Chipman Mazzucco Emerson LLC

Would you recognize if someone took advantage of your loved one?

The National Adult Protective Services Association says that one out of every nine seniors reported abuse, neglect or some form of exploitation. It goes on to say that out of every 20 aging adults, one reports suffering from financial mistreatment. To make matters worse, NAPSA believes that the numbers are actually much higher since victims often don't tell anyone about their plights.

The above statements probably confirm your fears for your elderly loved one. The problem is that since many people fail to report these offenses, you may need to gain an understanding of what to look for so you can take the appropriate action if necessary.

Who takes advantage of elderly adults? Who is at risk?

Sadly, it's estimated that as high as 90% of the people who take advantage of elderly adults are people they know and trust. Family members, close friends and acquaintances make up that group. They take advantage of declining mental capacity, the need for help with day-to-day activities and isolation. Those suffering from physical maladies could also end up victims of unscrupulous people. While anyone could become a victim, most are women ranging in age from 80 to 89.

What signs should you look for when it comes to financial exploitation?

Even though the primary concern in this type of exploitation is the monetary loss, your loved one could experience other affects such as irritability, depression and withdrawal. These affects could manifest in physical ailments as well. If you fear that your loved one may be the victim of financial abuse, but you aren't sure, look for the following signs:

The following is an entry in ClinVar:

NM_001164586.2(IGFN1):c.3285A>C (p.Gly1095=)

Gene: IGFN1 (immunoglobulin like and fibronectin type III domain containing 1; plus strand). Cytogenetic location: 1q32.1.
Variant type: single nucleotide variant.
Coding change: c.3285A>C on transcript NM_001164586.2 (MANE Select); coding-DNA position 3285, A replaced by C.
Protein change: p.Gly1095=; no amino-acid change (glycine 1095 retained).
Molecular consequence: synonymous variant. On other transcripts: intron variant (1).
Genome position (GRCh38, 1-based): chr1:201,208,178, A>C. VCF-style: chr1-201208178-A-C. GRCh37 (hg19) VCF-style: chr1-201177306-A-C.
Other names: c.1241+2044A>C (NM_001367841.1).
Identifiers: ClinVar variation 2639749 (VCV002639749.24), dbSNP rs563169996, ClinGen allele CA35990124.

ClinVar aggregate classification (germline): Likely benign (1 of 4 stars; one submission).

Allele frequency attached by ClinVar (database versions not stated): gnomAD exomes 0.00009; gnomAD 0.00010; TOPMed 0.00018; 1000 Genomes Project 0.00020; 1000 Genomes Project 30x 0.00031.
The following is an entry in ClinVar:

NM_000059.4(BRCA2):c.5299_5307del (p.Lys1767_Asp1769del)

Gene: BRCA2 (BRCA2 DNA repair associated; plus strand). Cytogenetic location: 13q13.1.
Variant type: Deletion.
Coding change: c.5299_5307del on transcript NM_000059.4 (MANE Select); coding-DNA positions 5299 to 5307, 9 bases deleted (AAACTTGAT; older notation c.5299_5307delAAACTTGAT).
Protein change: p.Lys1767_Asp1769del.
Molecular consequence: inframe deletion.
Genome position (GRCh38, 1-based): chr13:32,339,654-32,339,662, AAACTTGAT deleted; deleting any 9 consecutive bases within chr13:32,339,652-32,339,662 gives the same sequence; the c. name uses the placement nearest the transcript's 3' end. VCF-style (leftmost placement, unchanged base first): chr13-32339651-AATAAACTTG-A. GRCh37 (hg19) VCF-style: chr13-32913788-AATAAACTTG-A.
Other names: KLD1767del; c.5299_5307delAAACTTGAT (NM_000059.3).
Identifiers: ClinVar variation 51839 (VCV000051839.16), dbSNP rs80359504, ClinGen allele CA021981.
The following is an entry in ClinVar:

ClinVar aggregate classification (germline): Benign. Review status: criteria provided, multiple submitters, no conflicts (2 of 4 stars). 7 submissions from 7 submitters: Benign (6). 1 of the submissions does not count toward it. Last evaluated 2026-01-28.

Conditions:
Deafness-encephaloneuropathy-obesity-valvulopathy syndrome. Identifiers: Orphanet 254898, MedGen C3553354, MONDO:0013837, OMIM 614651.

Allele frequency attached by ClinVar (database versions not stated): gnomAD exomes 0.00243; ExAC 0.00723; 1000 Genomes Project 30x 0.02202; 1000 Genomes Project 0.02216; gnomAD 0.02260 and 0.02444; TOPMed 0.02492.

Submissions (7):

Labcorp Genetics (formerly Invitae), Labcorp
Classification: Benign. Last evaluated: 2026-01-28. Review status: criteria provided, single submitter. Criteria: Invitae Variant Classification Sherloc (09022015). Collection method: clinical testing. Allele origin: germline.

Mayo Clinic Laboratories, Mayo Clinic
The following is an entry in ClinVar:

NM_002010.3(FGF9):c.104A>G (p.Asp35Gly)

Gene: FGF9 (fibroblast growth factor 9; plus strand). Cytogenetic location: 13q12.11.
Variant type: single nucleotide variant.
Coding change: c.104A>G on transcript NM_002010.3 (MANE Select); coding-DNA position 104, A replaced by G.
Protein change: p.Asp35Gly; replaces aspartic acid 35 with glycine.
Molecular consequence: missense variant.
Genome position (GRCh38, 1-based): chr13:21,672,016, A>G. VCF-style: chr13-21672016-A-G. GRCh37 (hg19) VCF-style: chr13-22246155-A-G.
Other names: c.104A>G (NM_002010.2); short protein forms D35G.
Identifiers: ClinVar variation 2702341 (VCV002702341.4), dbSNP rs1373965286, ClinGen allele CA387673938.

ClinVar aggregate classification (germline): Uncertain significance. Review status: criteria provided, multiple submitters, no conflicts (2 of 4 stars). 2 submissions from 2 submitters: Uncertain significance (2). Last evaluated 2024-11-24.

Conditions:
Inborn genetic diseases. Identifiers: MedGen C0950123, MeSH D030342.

• Unexpected changes to important documents such as a will
  • Unexpected changes in banking practices and account balances
  • Sudden transfer of assets to a supposedly trusted individual
  • Allowing someone to make decisions for him or her
  • Disappearance of valuables and money
  • Unexplained or unauthorized withdrawals

Noticing one or more of these patterns of behavior is only the first step. Now, you have to figure out what to do about it. First, take whatever action is necessary to stop the activities as quickly as possible to limit any further damage. Be aware that you may have to involve law enforcement officials. Even if you aren't sure anything nefarious is happening, it's better to be wrong than to do nothing and be right.

If you have the opportunity to prevent this from happening at all, take it. Proper estate planning could put certain safeguards into place to protect your loved one. You may even need to petition a Connecticut court for the right to take over decision making if your loved one's physical or mental state does not allow him or her to legally execute estate-planning documents. If the damage is already done, you may explore what legal options are available to hold the guilty party accountable.

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